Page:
This month, the Futures story in Nature Physics is The golden pianist by Lyssa L Martin. Lyssa has just finished her postgraduate studies in molecular biology and biochemistry. In the midst of wrestling with her master’s thesis, she kindly took some time to reveal what inspired her tale — as ever it pays to read the story first.
Writing The golden pianist
We are making ever more complex robots for a vast number of purposes, and we are getting better at it all the time. Our culture is obsessed with convenience and the next best thing. What so many of us dream of is a true digital assistant, an artificial intelligence that understands us when we talk, foresees our needs before we do and learns as it goes. But in order to make an intelligence that understands us, it must think like us. As we build AIs more adept at understanding humans what we are essentially doing is making them more human. To quote Christof Koch: consciousness is “an immanent property of highly organized pieces of matter, such as brains”.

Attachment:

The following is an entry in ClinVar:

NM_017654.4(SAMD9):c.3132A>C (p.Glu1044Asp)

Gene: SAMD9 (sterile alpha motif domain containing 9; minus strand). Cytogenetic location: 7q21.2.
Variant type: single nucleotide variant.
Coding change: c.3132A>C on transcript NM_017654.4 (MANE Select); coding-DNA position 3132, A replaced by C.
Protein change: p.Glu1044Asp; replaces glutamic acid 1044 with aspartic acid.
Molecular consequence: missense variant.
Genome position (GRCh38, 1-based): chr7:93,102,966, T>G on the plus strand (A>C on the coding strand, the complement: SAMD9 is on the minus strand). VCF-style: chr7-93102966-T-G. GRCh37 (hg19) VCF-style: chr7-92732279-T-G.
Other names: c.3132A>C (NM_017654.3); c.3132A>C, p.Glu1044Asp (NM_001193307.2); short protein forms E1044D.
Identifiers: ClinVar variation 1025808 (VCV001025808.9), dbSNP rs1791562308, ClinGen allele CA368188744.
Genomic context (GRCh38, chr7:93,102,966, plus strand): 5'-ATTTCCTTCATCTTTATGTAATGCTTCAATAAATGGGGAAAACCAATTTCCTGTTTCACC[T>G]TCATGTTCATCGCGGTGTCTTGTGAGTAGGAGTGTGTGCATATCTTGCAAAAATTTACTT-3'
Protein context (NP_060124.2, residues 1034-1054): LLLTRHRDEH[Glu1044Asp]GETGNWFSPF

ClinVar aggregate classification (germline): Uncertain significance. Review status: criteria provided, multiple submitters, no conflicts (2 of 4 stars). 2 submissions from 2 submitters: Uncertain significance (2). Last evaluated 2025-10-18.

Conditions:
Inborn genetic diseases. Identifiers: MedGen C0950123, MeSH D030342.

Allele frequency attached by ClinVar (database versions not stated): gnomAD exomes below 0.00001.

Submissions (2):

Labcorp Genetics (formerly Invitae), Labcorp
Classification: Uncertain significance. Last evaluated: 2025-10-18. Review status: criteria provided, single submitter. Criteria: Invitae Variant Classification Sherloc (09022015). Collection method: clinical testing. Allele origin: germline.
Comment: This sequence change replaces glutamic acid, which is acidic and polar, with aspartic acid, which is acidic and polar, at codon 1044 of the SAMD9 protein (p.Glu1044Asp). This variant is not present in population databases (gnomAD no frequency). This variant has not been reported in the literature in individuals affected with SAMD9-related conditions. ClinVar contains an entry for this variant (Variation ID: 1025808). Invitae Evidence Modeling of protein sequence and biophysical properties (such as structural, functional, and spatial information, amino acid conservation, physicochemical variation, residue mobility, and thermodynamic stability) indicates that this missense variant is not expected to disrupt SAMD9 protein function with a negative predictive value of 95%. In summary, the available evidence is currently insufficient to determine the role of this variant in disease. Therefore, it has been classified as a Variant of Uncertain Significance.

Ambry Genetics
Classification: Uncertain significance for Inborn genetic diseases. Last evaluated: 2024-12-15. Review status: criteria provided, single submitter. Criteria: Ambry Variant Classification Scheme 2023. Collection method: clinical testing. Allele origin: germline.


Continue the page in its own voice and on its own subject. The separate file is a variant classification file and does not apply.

We have no evidence to think that brains built from silicon and gold are significantly different from brains with organic circuitry. As we build them in our own image we will gift them the properties that humans believe set us apart: abstract thought. If we do this believing that what we are building is not truly sentient, we are setting ourselves up to make the same mistakes that we hold against our ancestors; and we will leave our children to clean up the mess.
We have the option now to consider before we forge ahead, but if our history is any indication, we will build them, and there will be consequences.